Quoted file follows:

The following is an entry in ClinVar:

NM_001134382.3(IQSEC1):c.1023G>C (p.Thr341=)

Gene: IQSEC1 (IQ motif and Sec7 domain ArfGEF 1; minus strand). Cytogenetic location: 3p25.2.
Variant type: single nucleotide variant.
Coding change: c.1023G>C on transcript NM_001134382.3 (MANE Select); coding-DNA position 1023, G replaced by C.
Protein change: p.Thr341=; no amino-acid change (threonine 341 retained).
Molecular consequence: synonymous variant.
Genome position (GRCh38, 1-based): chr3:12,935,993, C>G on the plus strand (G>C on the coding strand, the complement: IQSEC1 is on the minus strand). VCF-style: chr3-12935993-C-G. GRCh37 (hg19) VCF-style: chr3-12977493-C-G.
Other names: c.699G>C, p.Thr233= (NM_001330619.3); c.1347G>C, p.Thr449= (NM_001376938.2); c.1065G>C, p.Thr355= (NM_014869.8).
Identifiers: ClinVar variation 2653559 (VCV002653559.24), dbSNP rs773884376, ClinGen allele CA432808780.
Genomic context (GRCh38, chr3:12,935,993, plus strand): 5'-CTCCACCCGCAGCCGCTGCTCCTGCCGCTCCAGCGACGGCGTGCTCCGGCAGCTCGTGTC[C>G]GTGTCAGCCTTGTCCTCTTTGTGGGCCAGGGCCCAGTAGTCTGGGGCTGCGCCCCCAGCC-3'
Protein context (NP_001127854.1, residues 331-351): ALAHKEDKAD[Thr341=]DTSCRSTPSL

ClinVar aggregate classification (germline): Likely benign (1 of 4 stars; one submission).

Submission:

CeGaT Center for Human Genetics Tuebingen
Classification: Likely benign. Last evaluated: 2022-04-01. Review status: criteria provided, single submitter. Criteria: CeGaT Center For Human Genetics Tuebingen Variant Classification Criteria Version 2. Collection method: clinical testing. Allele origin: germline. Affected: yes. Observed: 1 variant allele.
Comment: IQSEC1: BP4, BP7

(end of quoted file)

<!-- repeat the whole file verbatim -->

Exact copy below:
The following is an entry in ClinVar:

NM_001134382.3(IQSEC1):c.1023G>C (p.Thr341=)

Gene: IQSEC1 (IQ motif and Sec7 domain ArfGEF 1; minus strand). Cytogenetic location: 3p25.2.
Variant type: single nucleotide variant.
Coding change: c.1023G>C on transcript NM_001134382.3 (MANE Select); coding-DNA position 1023, G replaced by C.
Protein change: p.Thr341=; no amino-acid change (threonine 341 retained).
Molecular consequence: synonymous variant.
Genome position (GRCh38, 1-based): chr3:12,935,993, C>G on the plus strand (G>C on the coding strand, the complement: IQSEC1 is on the minus strand). VCF-style: chr3-12935993-C-G. GRCh37 (hg19) VCF-style: chr3-12977493-C-G.
Other names: c.699G>C, p.Thr233= (NM_001330619.3); c.1347G>C, p.Thr449= (NM_001376938.2); c.1065G>C, p.Thr355= (NM_014869.8).
Identifiers: ClinVar variation 2653559 (VCV002653559.24), dbSNP rs773884376, ClinGen allele CA432808780.
Genomic context (GRCh38, chr3:12,935,993, plus strand): 5'-CTCCACCCGCAGCCGCTGCTCCTGCCGCTCCAGCGACGGCGTGCTCCGGCAGCTCGTGTC[C>G]GTGTCAGCCTTGTCCTCTTTGTGGGCCAGGGCCCAGTAGTCTGGGGCTGCGCCCCCAGCC-3'
Protein context (NP_001127854.1, residues 331-351): ALAHKEDKAD[Thr341=]DTSCRSTPSL

ClinVar aggregate classification (germline): Likely benign (1 of 4 stars; one submission).

Submission:

CeGaT Center for Human Genetics Tuebingen
Classification: Likely benign. Last evaluated: 2022-04-01. Review status: criteria provided, single submitter. Criteria: CeGaT Center For Human Genetics Tuebingen Variant Classification Criteria Version 2. Collection method: clinical testing. Allele origin: germline. Affected: yes. Observed: 1 variant allele.
Comment: IQSEC1: BP4, BP7